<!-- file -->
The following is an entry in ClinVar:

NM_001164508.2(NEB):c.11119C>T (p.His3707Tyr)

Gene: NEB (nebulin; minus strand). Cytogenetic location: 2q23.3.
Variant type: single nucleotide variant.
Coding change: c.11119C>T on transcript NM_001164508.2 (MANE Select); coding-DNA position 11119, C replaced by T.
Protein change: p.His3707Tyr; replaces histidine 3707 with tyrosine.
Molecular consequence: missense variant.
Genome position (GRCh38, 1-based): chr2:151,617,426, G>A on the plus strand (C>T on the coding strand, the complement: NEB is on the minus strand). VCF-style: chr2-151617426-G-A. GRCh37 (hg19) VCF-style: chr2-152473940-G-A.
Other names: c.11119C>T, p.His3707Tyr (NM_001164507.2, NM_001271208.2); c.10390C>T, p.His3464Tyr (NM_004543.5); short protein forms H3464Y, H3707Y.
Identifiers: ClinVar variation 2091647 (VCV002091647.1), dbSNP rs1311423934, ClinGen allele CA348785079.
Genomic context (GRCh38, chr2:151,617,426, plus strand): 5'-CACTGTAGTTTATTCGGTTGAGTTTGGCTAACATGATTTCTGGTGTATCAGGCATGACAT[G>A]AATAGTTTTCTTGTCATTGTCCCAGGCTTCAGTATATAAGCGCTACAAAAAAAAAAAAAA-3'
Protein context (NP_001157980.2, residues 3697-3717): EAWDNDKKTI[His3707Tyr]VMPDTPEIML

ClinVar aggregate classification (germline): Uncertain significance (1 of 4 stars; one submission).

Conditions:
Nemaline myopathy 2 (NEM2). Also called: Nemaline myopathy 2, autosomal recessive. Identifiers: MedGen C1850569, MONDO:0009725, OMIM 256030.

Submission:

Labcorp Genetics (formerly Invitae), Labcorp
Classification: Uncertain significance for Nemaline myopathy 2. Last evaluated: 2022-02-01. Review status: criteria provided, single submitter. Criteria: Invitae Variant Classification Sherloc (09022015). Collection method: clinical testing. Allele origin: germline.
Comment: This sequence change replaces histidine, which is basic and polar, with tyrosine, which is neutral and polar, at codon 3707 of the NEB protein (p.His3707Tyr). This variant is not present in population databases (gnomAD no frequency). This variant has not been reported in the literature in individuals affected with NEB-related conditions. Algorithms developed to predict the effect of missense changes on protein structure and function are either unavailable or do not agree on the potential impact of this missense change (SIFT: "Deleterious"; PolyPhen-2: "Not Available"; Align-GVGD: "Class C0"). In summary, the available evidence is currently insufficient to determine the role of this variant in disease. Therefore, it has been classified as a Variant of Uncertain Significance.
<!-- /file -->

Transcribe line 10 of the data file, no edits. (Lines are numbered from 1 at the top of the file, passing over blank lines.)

Identifiers: ClinVar variation 2091647 (VCV002091647.1), dbSNP rs1311423934, ClinGen allele CA348785079.